May 17, 2022

Utilizing Natural Vegetation as a Storm Water Best Management Practice

Understanding how to maintain vegetative cover & utilize it for the management of storm water can be a savings in time & resources

Utilizing Natural Vegetation as a Storm Water Best Management Practice
View of the storm water pond full of sediment-laden water and partially pumped down (normal level at vegetation line).

Have you ever considered existing vegetation on your project site to be of value for an upcoming development project? While it is not indicative of typical interurban development, let’s take a closer look at what value a site’s existing vegetation has to offer.


Natural vegetation can sometimes be a valuable best management practice (BMP) for managing storm water accumulated on a site. This includes management of qualified water relatively free of sediment and turbidity (i.e., below or within acceptable permit parameters) to extremely heavy-laden turbid water which would be considered an exceedance to a permit and violation to the Clean Water Act (CWA), if discharged offsite. Larger, surrounding sites of undeveloped land with grass fields or forested land may not be included in the initial proposed construction areas and could be phased.

Phasing work and clearing only the area(s) you plan to develop, along with maintaining and protecting the natural vegetation covered areas, reduces the area(s) requiring storm water management. Having vegetated land adjacent to a site or onsite provides the option to discharge accumulated storm water from the cleared and graded areas, dispersing it across the vegetated land. This process can be conducted by a conveyance system of pumps, distribution piping, sprinklers, spreader bars, etc.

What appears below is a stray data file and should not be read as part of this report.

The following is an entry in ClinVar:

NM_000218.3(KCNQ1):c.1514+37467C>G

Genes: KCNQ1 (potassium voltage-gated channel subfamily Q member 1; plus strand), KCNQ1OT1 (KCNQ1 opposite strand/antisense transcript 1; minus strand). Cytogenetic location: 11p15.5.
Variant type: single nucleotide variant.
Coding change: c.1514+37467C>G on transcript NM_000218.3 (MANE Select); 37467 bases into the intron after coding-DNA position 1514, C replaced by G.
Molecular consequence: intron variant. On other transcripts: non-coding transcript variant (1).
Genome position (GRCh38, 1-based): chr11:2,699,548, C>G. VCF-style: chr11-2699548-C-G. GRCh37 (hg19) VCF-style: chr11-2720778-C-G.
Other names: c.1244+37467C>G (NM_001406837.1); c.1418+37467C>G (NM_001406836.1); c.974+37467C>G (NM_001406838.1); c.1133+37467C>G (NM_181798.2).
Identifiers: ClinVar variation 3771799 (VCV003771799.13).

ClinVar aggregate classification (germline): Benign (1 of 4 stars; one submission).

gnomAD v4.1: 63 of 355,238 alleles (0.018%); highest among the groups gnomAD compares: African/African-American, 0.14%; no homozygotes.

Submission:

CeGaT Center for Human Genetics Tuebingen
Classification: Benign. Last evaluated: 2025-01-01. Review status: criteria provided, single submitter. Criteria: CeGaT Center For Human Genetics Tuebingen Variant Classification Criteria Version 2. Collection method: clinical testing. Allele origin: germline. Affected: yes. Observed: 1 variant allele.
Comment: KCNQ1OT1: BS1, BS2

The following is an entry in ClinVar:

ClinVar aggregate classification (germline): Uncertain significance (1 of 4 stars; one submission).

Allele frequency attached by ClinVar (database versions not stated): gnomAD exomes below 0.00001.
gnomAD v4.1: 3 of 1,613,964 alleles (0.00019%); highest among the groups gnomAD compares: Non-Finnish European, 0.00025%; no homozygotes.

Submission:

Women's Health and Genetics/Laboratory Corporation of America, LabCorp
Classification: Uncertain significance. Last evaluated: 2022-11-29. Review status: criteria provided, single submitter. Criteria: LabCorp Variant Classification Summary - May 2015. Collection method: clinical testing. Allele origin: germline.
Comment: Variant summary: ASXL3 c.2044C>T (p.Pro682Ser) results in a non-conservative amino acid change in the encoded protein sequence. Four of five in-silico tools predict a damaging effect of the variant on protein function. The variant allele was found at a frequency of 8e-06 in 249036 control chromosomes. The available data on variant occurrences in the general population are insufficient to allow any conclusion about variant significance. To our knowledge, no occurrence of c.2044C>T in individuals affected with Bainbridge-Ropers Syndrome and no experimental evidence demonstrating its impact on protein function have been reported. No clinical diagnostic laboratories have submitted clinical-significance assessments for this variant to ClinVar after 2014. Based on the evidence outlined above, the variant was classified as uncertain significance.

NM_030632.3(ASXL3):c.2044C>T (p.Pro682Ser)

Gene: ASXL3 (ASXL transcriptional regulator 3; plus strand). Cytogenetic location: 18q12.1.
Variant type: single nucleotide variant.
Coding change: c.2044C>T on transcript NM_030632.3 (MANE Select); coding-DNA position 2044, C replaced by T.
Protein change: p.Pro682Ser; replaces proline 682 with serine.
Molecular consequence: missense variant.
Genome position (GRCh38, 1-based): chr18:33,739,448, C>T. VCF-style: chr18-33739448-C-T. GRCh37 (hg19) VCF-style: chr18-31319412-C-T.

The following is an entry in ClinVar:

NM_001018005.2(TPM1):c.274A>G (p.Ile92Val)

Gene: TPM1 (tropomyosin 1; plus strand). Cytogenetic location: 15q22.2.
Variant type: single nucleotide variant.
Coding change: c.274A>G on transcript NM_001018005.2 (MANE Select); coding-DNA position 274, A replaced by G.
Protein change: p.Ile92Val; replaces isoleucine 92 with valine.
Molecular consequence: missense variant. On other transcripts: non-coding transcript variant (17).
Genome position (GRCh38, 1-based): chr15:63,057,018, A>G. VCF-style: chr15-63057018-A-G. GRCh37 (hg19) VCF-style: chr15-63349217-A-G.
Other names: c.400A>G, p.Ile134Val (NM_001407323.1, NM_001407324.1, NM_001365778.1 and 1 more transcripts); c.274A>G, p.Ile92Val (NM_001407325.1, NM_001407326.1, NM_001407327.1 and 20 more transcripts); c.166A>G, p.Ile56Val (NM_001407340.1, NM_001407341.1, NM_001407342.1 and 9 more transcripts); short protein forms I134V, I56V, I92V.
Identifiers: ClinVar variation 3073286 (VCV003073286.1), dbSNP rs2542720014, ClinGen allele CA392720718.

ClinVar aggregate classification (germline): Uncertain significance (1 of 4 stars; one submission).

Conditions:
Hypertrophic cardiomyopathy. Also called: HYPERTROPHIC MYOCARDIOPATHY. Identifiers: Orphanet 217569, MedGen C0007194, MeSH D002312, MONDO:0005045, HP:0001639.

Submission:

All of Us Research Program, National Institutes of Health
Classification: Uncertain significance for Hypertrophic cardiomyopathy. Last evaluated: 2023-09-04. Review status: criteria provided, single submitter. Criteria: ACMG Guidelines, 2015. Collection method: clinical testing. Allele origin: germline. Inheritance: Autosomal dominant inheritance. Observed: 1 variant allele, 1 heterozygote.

This approach is important when compared to clearing the site all at once. Separating the phases as they are being developed would reduce the areas cleared of vegetation. Any cleared area requires installation of BMPS, as well as management of the areas and crews to ensure they are compliant with permit requirements. To save on mobilization charges, consider long-term costs versus the initial plan. Once you’ve experienced a site that requires extensive storm water management and the resources to comply with state and local municipalities, it is likely to be prioritized early in the planning phases of your next project.

Depending on the timing, duration and phasing of the project, the cost to remobilize crews to clear other areas of the site may be insignificant compared to the ongoing costs associated with storm water treatment system equipment rental and the required system operations and maintenance (O&M) performed by in-house personnel (if qualified) or a subcontracted consultant that specializes in storm water management. Depending on the project, the treatment of millions of gallons of storm water could potentially be required on a cleared site.

Considering the geographic setting and soil lithology, storm water can be contained onsite (temporary settling ponds, baker tanks), allowed to settle to allowable discharge standards, and then pumped offsite (where approved and permits are in order). In other situations, turbid storm water could take too long to settle before achieving acceptable parameters unless passed through treatment systems, which can be costly. Having the option to pump storm water into a vegetated area may prove to be beneficial and result in savings to a project that could have required treatment. It should be noted that it is typical in high-density urban settings to utilize treatment systems and while sometimes expensive, may be the only option for discharge.

Pond with a float pump to discharge water to the conveyance system.
Pond with a float pump to discharge water to the conveyance system.

Case Studies